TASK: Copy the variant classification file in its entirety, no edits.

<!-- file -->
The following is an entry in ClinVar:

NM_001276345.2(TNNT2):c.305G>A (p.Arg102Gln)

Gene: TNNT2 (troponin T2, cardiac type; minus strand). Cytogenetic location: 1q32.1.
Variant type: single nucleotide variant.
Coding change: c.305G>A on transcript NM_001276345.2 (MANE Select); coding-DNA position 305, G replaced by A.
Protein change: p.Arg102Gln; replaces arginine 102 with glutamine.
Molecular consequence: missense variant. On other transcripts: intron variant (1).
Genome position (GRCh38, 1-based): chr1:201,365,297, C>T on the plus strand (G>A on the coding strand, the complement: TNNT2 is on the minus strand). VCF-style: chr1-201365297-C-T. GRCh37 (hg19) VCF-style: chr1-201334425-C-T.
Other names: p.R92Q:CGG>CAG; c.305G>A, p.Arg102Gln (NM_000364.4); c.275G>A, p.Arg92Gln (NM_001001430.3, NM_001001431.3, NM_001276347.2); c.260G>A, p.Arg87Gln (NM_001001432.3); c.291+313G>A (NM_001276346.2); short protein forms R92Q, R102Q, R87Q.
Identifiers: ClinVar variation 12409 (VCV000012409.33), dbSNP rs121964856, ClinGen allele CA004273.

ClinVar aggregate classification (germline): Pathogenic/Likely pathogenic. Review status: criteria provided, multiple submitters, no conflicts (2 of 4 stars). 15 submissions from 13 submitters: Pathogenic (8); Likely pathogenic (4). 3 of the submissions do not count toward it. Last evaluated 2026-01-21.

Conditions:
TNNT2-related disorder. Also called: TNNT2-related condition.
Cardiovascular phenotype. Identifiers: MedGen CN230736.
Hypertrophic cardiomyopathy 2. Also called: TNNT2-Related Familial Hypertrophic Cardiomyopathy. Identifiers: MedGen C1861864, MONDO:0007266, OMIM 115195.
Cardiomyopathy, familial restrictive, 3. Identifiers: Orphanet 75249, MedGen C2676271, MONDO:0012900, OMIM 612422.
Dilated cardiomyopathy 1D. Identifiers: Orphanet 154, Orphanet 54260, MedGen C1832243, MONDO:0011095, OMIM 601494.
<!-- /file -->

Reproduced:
The following is an entry in ClinVar:

NM_001276345.2(TNNT2):c.305G>A (p.Arg102Gln)

Gene: TNNT2 (troponin T2, cardiac type; minus strand). Cytogenetic location: 1q32.1.
Variant type: single nucleotide variant.
Coding change: c.305G>A on transcript NM_001276345.2 (MANE Select); coding-DNA position 305, G replaced by A.
Protein change: p.Arg102Gln; replaces arginine 102 with glutamine.
Molecular consequence: missense variant. On other transcripts: intron variant (1).
Genome position (GRCh38, 1-based): chr1:201,365,297, C>T on the plus strand (G>A on the coding strand, the complement: TNNT2 is on the minus strand). VCF-style: chr1-201365297-C-T. GRCh37 (hg19) VCF-style: chr1-201334425-C-T.
Other names: p.R92Q:CGG>CAG; c.305G>A, p.Arg102Gln (NM_000364.4); c.275G>A, p.Arg92Gln (NM_001001430.3, NM_001001431.3, NM_001276347.2); c.260G>A, p.Arg87Gln (NM_001001432.3); c.291+313G>A (NM_001276346.2); short protein forms R92Q, R102Q, R87Q.
Identifiers: ClinVar variation 12409 (VCV000012409.33), dbSNP rs121964856, ClinGen allele CA004273.

ClinVar aggregate classification (germline): Pathogenic/Likely pathogenic. Review status: criteria provided, multiple submitters, no conflicts (2 of 4 stars). 15 submissions from 13 submitters: Pathogenic (8); Likely pathogenic (4). 3 of the submissions do not count toward it. Last evaluated 2026-01-21.

Conditions:
TNNT2-related disorder. Also called: TNNT2-related condition.
Cardiovascular phenotype. Identifiers: MedGen CN230736.
Hypertrophic cardiomyopathy 2. Also called: TNNT2-Related Familial Hypertrophic Cardiomyopathy. Identifiers: MedGen C1861864, MONDO:0007266, OMIM 115195.
Cardiomyopathy, familial restrictive, 3. Identifiers: Orphanet 75249, MedGen C2676271, MONDO:0012900, OMIM 612422.
Dilated cardiomyopathy 1D. Identifiers: Orphanet 154, Orphanet 54260, MedGen C1832243, MONDO:0011095, OMIM 601494.